Curriculum… Just take a second to let that word soak in… How does it make you feel?
However you feel about it, having a set curriculum is something that many administrators expect of teachers. And whether you like it or not, it does help you organize your plans and can calm some anxiety you may have about the coming year!
Whether you are a new teacher trying to figure out what to do or a seasoned teacher wanting to spice things up, having a curriculum plan may be just what you need to get started.
I felt much the same way when I first started teaching. I wanted to know what to teach and how to plan for it. I felt exhilarated at the prospect of teaching a subject that was less demanding and more free than core subjects, but at the same time, I felt a little terrified at the sheer number of possibilities… maybe you can relate!
With so many directions one could take, there is simply no perfect graphic design curriculum. However, looking at some curriculum examples can help! That’s why I have laid out my full curriculum below so that you can see what my year looks like. I’ve also included a free curriculum map overview for Graphic Design 1 and 2 (one semester each) so that you can see how I organize my year!
NOTE: I have given you links to each of the units I’ve created below. The units themselves are available for sale, but if there are videos associated with the units, they will be free for you to view.
Graphic Design Introduction: In this unit, students research possible careers available to them in the graphic design field.
Learn Design Elements Through Illustrator: This is a fundamentals unit, they learn the elements of design as they walk through the basics of Adobe illustrator. They have both sketchbook and Illustrator exercises to complete.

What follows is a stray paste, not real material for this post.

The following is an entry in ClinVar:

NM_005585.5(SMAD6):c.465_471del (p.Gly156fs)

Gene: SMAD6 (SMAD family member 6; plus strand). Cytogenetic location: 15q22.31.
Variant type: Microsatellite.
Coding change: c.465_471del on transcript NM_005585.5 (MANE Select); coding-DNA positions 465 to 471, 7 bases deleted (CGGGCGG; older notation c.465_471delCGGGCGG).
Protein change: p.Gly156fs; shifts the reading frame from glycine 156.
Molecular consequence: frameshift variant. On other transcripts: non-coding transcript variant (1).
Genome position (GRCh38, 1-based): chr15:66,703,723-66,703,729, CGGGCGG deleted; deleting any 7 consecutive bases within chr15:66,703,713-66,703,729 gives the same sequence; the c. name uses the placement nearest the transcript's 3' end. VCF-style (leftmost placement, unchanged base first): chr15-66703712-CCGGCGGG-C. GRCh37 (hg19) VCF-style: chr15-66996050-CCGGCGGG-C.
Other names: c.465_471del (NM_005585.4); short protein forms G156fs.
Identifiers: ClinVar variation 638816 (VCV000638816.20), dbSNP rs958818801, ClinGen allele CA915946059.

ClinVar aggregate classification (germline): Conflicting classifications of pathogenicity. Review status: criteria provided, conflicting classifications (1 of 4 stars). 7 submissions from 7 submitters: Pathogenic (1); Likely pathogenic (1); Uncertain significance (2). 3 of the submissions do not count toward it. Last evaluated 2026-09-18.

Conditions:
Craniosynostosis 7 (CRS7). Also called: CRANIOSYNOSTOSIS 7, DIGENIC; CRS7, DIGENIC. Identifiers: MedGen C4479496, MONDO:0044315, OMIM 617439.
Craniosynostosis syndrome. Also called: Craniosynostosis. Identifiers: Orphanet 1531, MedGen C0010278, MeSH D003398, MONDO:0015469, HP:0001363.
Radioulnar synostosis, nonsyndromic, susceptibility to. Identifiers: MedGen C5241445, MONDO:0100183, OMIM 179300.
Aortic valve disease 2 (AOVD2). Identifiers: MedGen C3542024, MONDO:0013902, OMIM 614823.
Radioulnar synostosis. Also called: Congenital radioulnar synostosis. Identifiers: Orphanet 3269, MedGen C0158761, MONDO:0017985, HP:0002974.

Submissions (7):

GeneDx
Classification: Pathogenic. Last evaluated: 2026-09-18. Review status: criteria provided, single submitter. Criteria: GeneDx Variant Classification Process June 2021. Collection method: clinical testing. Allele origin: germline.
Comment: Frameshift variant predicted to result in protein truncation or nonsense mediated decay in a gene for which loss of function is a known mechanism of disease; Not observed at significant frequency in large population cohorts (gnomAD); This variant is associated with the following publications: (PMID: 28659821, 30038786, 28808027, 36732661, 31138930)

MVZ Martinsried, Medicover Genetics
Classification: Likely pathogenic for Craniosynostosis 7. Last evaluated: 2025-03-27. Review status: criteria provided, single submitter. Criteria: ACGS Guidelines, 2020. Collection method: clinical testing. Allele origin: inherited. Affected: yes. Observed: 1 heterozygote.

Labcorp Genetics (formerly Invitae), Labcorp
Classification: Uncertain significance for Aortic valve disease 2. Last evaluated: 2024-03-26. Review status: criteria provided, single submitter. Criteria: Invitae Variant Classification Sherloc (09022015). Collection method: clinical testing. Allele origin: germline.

Copyright: We want our students to have a basic understanding of copyright. This unit is intended to be as brief as possible (to try to prevent them from daydreaming) while still getting the point across!
Pen Tool: The pen tool is an essential part of the Illustrator experience. This unit has multiple worksheet exercises and practice projects to get students comfortable with the pen tool.
Logo Design: This unit puts those pen tool skills into practice and introduces even more Illustrator techniques.
Page Layout: Contrast, Repetition, Alignment, Proximity: This unit teaches students a simplified version of the principles of design. I feel like these principles are easier for novice designers to digest than some of the more traditional design principles.
Typography: This unit breaks down the different categories of type and helps students choose the most appropriate type for their designs in the future.
Christmas Card: This unit is all about applying previous knowledge. It is an optional unit that I use if there is enough time or for students who finish everything early.
Illustrator (semester) Final: And this unit ends the semester. The unit is an application final where they create an advertisement.
Introduction to Photoshop: In this unit, students will gain a basic understanding of Photoshop.
Color Theory: Students will learn about the color wheel and how to apply color schemes into their work.
Color Blending: Blending color is a big part of Photoshop! This unit gives students the opportunity to play around with the tools associated with blending color.
Create an Emoji: This unit gives students an opportunity to apply their knowledge of color and color blending.
T-Shirt Design: Bringing things together, this unit allows students to apply their knowledge of color with their knowledge of the elements and principles of design.
Face Alterations: In this unit, students will learn more advanced Photoshop skills.
Creating Illusions: Another advanced project, students will use their blending skills to create a cross-breed animal.
Final (movie poster) Project: The last project of the year will force students to use much of the knowledge they have learned to create a movie poster.
In a nutshell, that is one full year of graphic design! On a side note, I also have a graphic design course syllabus (a free download) that you can check out if you’re interested.
If you also teach digital photography, stay tuned for the next blog post and I’ll lay out some more curriculum examples for you!
As promised, below is a sample curriculum map for you, click the button and enter your email!